Singing is rare in mammals. It occurs in members of 26 species in four primate genera: Indri, Tarsius, Callicebus, Hylobates. These are 11% of primate species and 4% of primate genera. Since the four singing genera are widely separated, they are thought to have evolved singing independently.
In all singing primates, both males and females sing, and duetting usually if not always occurs. All singing primates are monogamous (with the possible exception of humans).
Most bird species sing; often bird song is mostly male; duetting bird species are also usually monogamous.
In most mammalian species, sexual access is either determined by rank… and results in polygyny; or else … two individuals become “attached” to one another and then isolate themselves from other members of their species…
[In humans] what is common is… cooperative, mixed-sex social groups, with significant male care and provisioning of offspring, and relatively stable patterns of reproductive exclusion, mostly in the form of monogamous relationships.
Reproductive pairing is not found in exactly this pattern in any other species.
--Terence Deacon, “The Symbolic Species”
Some gibbons have developed a large “gular sac” apparently involved with breath control and/or resonance. Gular sac size and song complexity seem to correlate across species.
“the [siamang] duet is probably the most complicated opus sung by a land vertebrate other than man…”
--Marshall and Sugardjito (1986)
slowed x 4
(i.e. produce more offspring)
(i.e. produce more offspring grow or get borrowed)
and admires the ability of the Scythian nomads to win without
The Scythians indeed have in one respect, and that the very most important of all those that fall under man's control, shown themselves wiser than any nation upon the face of the earth. Their customs otherwise are not such as I admire. The one thing of which I speak is the contrivance whereby they make it impossible for the enemy who invades them to escape destruction, while they themselves are entirely out of his reach, unless it please them to engage with him. Having neither cities nor forts, and carrying their dwellings with them wherever they go; accustomed, moreover, one and all of them, to shoot from horseback; and living not by husbandry but on their cattle, their waggons the only houses that they possess, how can they fail of being unconquerable, and unassailable even?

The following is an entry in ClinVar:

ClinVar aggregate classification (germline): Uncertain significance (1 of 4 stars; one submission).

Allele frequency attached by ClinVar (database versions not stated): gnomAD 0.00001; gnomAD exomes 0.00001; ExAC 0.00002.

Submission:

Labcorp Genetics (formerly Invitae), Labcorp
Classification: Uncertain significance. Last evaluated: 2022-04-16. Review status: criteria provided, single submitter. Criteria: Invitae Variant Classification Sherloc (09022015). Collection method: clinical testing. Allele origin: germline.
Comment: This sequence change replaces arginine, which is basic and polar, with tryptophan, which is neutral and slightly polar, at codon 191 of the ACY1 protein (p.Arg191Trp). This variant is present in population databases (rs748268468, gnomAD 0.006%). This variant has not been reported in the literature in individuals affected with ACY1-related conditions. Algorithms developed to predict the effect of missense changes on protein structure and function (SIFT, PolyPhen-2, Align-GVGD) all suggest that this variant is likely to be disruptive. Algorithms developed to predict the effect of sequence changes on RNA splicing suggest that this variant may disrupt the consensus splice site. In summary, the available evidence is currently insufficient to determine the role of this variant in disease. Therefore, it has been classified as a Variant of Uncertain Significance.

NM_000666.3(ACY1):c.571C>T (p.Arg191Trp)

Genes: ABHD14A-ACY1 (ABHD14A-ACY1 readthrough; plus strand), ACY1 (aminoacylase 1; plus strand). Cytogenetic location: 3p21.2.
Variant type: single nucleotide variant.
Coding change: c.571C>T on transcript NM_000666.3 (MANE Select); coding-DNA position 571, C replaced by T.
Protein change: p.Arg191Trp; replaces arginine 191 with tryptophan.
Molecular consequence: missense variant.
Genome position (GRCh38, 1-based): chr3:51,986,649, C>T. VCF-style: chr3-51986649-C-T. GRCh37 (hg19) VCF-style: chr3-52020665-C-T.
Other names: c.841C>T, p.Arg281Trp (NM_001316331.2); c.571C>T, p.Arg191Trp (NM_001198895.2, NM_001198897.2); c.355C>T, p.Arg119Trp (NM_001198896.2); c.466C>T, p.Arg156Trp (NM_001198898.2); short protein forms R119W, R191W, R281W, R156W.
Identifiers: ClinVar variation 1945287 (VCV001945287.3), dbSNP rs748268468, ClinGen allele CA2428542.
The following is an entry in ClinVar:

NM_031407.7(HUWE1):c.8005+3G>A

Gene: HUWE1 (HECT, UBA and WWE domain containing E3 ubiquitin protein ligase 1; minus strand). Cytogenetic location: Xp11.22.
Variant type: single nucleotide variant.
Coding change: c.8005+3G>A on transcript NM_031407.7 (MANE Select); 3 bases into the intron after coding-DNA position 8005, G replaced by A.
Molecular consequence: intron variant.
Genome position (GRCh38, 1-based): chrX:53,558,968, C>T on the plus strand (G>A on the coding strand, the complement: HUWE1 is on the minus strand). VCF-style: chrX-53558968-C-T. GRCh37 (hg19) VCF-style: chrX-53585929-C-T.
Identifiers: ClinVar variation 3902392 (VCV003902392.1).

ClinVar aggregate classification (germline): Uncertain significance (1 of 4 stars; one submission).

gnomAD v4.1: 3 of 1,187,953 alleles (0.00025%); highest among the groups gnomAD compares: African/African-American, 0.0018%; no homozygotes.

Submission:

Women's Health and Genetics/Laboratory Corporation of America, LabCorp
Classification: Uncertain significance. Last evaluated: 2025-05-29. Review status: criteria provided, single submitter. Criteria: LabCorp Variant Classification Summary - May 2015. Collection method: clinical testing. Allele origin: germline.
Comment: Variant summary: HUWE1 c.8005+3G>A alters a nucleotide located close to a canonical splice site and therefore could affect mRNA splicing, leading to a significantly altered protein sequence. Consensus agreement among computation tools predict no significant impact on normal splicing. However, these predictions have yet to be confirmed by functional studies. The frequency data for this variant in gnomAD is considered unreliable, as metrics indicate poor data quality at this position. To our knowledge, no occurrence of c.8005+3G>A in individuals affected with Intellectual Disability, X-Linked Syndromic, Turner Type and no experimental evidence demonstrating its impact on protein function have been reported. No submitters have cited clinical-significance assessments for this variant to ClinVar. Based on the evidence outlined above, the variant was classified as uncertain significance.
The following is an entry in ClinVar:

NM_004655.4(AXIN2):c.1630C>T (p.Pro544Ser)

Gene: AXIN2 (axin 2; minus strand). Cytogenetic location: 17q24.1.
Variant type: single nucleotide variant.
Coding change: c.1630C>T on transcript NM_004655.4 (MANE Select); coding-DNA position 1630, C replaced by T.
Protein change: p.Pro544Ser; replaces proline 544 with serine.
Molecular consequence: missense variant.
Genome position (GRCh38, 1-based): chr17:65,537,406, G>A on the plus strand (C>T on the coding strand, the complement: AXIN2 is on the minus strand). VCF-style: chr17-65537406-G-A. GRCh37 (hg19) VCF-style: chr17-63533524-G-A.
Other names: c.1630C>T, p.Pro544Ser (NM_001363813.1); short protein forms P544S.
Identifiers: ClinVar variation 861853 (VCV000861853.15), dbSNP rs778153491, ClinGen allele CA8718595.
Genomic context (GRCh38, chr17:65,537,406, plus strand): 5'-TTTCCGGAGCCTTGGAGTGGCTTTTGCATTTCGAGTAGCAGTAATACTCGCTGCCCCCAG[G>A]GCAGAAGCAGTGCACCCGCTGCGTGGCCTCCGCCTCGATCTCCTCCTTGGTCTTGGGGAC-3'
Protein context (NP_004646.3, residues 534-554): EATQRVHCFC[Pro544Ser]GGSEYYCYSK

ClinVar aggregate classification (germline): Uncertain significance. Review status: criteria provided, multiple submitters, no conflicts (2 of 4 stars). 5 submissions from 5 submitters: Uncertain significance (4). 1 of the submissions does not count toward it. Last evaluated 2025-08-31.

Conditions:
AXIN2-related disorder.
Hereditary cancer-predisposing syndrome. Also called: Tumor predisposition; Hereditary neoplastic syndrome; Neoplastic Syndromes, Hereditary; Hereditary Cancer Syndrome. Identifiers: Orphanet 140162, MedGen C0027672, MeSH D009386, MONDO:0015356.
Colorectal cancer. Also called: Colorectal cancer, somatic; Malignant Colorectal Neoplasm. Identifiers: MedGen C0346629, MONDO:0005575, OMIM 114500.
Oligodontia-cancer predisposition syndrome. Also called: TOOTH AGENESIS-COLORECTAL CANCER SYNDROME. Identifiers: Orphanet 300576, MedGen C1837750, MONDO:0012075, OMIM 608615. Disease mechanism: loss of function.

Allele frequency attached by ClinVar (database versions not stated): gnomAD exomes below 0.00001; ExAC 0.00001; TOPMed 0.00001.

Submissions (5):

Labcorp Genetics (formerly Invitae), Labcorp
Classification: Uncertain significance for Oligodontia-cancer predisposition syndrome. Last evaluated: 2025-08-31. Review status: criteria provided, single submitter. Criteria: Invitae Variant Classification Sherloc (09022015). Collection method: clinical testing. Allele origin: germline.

sexual reproduction vs.imitation and borrowing
random mutation/recombination vs. explicit problem-solving
Origin: situation of captured thieves
If you analyze the options objectively, your best bet is to confess. But if everyone confesses, everyone is worse off than if everyone kept silent.
Generically: total cooperation is better than total non-cooperation; but any individual can then better his or her situation by “defecting”.
Temptation >> Reward >> Punishment >> Sucker’s payoff
[Also: (Temptation + Sucker)/2 <= Reward]
[A merchant] generally, indeed, neither intends to promote the public interest, nor knows how much he is promoting it. … [H]e intends only his own gain, and he is in this, as in many other cases, led by an invisible hand to promote an end which was no part of his intention. … By pursuing his own interest he frequently promotes that of the society more effectually than when he really intends to promote it.
Wealth of Nations, Book IV